Friday, March 1, 2013
Me on Let the Sky Fall
Author: Shannon Messenger
Release Date: March 5, 2013
Publisher: Simon Pulse (Simon & Schuster imprint)
Vane has no idea how he survived the Category 5 tornado that killed his parents. And he has no idea if the dark-haired girl who's swept through his dreams every night since the storm is real. But he hopes she is. Audra is a sylph, an air elemental. She walks on the wind, can translate its alluring songs, and can even coax it into a weapon with a simple string of commands. She's also a guardian, Vane's guardian, and has sworn an oath to protect him. Even if it means sacrificing her own life. When a hasty mistake reveals their location to the enemy who murdered both their families, Audra's forced to help Vane remember who he is. He has a power to claim, the secret language of the West Wind, which only he can understand, but unlocking his heritage will also unlock the memory Audra needs him to forget. And their greatest danger is not the warriors coming to destroy them but the forbidden romance that's grown between them.
Let the Sky Fall is mysterious and enthralling, lush with power and danger. So important is the need to discover the truth, the need to prove oneself worthy, and the desire to survive. Connections twist their way around the pair, known but forbidden. There are whispers on the wind, brushing at them, pushing past them, telling them something is coming and they should be prepared for the worst.
An under-written, in my opinion, mythological creature is the sylph, the air elemental, containing the power to command the various winds and breezes that circle the world. Since they are under-written about, like other creatures that control the four elements, the sylphs in this book are so unique and different they make the book stand out as something new. Combined with the history and culture established by the author, as well as the different types of winds, they were possibly the most compelling part of the book for me. Air and wind, they're such normal everyday occurrences, but what if they could be controlled?
The danger in this book is very immediate. A precarious situation from the start, the author doesn't beat around the bush and instead introduces the reader to the tension almost immediately. Audra, also, doesn't beat around the bush with Vane. Someone is coming for them, possibly to take them, possibly to kill them, and so Vane is not-so-gently shoved head-first into a world he doesn't know and a battle he isn't prepared for.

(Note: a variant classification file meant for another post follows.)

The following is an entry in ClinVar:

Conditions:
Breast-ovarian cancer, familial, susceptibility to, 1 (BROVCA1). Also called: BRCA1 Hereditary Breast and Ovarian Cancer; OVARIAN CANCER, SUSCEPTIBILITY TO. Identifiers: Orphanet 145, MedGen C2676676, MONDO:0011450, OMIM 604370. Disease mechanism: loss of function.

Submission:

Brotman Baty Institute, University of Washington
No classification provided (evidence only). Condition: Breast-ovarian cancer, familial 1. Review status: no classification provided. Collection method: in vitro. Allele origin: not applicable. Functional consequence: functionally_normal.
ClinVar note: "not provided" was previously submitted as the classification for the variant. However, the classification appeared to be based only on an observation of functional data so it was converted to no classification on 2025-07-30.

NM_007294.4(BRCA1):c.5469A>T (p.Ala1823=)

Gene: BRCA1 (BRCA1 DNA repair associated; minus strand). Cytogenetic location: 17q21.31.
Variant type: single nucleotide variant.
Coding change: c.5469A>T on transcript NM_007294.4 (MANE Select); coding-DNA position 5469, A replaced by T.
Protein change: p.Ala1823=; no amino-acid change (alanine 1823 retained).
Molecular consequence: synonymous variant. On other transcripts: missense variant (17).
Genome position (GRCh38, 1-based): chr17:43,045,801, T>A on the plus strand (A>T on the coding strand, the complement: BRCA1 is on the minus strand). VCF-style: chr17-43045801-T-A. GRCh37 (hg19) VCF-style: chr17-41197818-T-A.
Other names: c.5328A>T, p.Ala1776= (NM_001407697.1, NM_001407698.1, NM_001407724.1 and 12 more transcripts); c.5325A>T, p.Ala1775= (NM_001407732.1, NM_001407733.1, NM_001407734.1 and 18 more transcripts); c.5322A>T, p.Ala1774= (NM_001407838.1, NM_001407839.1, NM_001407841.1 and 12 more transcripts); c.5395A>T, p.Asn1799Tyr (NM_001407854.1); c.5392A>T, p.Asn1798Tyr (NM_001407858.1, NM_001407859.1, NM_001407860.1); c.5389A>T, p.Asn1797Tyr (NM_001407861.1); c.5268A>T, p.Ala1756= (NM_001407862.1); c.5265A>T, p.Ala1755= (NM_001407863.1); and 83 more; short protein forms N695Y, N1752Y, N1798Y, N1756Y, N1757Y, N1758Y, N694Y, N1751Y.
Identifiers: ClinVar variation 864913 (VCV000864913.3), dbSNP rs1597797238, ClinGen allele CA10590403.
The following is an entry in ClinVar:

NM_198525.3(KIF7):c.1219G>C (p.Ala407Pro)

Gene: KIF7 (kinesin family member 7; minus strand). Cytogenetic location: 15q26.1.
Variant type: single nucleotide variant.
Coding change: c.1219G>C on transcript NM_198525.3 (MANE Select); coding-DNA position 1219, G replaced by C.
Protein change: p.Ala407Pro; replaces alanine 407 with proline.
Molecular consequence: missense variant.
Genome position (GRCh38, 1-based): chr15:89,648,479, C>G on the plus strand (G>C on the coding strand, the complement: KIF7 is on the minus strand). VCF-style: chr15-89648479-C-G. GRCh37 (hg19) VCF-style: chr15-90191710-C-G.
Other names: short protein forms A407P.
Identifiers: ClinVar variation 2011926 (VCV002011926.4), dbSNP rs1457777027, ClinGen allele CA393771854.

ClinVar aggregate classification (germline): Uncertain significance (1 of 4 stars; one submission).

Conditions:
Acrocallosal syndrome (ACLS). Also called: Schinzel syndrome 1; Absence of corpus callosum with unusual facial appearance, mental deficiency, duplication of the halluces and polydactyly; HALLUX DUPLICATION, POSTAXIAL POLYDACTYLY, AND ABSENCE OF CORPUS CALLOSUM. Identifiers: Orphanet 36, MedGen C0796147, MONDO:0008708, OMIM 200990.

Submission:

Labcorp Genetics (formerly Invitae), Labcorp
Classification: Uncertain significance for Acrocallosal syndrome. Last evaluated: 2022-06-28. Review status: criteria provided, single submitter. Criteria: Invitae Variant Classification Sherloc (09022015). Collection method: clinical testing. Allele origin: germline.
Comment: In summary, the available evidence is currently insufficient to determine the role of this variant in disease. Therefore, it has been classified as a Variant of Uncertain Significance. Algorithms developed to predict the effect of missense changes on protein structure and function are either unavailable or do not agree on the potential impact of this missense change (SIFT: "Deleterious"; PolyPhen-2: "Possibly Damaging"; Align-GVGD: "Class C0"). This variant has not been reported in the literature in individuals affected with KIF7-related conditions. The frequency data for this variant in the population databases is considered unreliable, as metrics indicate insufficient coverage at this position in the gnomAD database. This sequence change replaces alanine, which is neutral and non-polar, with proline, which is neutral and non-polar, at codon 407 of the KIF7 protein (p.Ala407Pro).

Chapters alternate between points of view, showing the readers both Vane and Audra. The learning and the knowing, the discovering the truth and the fear of being found, the future in Vane and his powers and the past in Audra and the secrets she keeps. The two come together and need to rely on each other, hopefully without pride getting in the way.
Vane has attitude, snarky and sarcastic guy attitude, and it works well compared to Audra's prideful fear and stubbornness. He has a connection to the wind that reaches back into a past he can't remember, and he discovers he's more than he thought, that he's not what he thought, that there's more out there waiting for him. But does he want it? He wants Audra, he craves more than the simple connection of constantly seeing her in his dreams. Now he knows her, but he also knows what's at stake, and his pride swells at the chance of becoming stronger just for her. It's also for him. If he doesn't grow, if he doesn't survive, then what was the point?
Audra is a frightened, broken girl, unwilling to expose a part of their shared past to Vane. She doesn't want to be hated or feared by him. In a way, a complicated way, she likes him, but her mission draws a line in the sand between them. Teach him, train him, make him learn, but don't fall for him. Getting close isn't an option. And the secrets she keeps, and there are a fair amount, will only serve to hurt him in the end. Her pride and her fear, her massive stubbornness, completely block the way. She can be compassionate, she can seem so young and fragile, but when it comes to her flaws being exposed she can get volatile.
Something is chasing after Vane, someone who craves power and control. There is a saying about absolute power, that it will always corrupt those who attempt to possess it. There can be power, but there must also be peace and compassion, sense and reason. Violence will never be the answer.
Neither Vane nor Audra are perfect. Both have their issues and their mistakes, the desire to hide the bad parts of themselves from the other. Imperfect characters make for engrossing stories and powerful lessons. The looming darkness is drifting its way towards them, and soon everything will converge into one massive storm.
(I acquired an advance copy at ALA Midwinter.)